For office productivity, Microsoft Office is quite capable on Android -- and it's included with a corporate or personal Office 365 subscription. (In fact, a subscription is required to use more than the basic Office features.) No other office productivity suite comes close.

The Microsoft Outlook client for Android is OK for email and calendar access, but a better option is the set of Samsung apps that Galaxy users get with their device. Like Microsoft Outlook, Samsung's clients support both Exchange and non-Exchange accounts. Non-Galaxy users can use Google's merely adequate Gmail and Calendar apps -- or, better, start using Outlook.

For collaboration, the options are fewer, though Slack and Atlassian HipChat are good for messaging, and Zoom and Cisco WebEx are good for videoconferencing.

If you’re adopting cloud services to provide secure, managed, central storage for employee data, Android has clients for the major services that offer IT-managed versions: Box, Dropbox, Google Drive, and OneDrive. (Apple’s iCloud Drive is not supported, but iCloud Drive isn’t IT-manageable anyhow.)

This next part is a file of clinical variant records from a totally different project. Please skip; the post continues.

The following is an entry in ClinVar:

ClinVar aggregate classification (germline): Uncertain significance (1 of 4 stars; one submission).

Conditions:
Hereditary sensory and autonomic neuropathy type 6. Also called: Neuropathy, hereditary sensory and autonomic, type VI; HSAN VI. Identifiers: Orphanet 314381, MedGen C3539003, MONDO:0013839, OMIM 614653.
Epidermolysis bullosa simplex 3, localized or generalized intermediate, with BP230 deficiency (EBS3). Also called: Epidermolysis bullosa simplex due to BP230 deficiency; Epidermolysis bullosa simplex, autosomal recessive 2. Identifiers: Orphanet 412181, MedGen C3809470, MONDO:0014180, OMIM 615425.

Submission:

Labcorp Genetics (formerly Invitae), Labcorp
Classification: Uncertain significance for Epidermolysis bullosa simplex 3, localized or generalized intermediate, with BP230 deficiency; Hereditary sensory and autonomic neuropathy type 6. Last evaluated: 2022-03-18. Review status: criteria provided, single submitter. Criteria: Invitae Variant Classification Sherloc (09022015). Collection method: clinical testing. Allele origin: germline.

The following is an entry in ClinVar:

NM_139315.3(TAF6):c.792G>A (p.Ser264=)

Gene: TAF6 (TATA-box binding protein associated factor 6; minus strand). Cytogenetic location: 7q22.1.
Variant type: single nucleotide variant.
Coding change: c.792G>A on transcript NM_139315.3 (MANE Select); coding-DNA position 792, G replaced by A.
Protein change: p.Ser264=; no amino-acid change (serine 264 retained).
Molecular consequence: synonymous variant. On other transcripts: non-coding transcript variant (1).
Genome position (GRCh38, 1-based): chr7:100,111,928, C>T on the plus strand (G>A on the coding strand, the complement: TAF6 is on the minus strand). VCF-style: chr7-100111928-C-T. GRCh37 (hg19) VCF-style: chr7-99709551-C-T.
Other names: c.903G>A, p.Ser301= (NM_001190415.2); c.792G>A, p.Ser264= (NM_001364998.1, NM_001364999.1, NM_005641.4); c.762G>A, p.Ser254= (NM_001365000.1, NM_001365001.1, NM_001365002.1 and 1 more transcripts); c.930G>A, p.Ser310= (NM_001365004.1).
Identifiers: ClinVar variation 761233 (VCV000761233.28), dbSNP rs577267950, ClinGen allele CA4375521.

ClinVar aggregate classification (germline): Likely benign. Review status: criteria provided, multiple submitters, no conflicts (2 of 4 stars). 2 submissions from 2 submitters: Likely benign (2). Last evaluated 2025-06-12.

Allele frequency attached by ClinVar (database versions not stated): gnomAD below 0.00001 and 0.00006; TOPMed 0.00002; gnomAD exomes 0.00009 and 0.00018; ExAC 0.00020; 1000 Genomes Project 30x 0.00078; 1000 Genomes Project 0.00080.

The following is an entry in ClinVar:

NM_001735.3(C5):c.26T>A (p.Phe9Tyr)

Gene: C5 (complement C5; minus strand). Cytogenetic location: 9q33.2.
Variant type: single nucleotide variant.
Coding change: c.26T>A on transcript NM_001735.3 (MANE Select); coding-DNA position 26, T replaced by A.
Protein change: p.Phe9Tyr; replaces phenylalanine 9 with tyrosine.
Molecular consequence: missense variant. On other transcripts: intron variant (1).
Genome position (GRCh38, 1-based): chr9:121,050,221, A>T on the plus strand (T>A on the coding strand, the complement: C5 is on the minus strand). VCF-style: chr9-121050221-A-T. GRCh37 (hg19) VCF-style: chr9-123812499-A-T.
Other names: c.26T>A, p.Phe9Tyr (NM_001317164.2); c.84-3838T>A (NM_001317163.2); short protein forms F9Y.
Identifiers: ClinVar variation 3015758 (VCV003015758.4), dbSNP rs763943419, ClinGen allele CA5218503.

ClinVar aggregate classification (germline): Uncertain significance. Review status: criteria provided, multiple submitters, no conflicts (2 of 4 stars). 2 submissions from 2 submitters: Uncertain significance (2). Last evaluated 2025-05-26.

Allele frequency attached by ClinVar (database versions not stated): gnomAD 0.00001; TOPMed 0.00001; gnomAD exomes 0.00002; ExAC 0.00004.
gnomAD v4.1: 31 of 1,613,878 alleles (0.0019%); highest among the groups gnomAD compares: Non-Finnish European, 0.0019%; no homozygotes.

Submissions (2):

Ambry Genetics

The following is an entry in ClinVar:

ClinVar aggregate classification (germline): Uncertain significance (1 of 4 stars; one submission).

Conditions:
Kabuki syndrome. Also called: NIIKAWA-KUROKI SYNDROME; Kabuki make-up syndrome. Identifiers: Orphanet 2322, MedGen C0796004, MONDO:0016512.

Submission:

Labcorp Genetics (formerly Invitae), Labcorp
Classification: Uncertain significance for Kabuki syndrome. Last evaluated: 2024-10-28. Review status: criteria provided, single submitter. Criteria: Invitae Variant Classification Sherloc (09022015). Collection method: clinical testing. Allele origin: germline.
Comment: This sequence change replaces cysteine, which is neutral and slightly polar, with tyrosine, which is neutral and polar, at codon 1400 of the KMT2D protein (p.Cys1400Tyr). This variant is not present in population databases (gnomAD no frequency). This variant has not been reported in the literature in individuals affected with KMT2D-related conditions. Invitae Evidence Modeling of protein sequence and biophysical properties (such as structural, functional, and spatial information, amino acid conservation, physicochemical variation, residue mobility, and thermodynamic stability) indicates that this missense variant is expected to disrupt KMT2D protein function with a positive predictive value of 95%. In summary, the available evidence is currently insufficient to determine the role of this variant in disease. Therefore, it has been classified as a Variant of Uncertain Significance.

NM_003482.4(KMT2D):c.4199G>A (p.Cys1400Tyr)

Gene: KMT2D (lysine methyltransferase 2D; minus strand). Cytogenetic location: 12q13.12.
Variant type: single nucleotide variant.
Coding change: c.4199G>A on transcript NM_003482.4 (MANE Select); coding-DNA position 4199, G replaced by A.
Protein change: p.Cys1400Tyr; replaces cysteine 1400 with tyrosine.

And in addition to Android's built-in VPN client, you can get specialty Android VPN clients from Cisco and Juniper, if you use those VPNs’ extra features. It’s no longer true that Android devices must play second fiddle to iOS devices when it comes to such basic security and management tools.

Beyond that, you're talking domain-specific apps, which need to be tested in your environment and business context. Your IT mobile team should test out the clients (apps and Web) for any systems in place, from Workday to Oracle, from Jira to Salesforce -- travel expense managers, time sheets, customer orders, operations dashboards, prospect management, and so on.

Related resources

This story, "How to make Android a real part of your business" was originally published by InfoWorld.

Copyright © 2016 IDG Communications, Inc.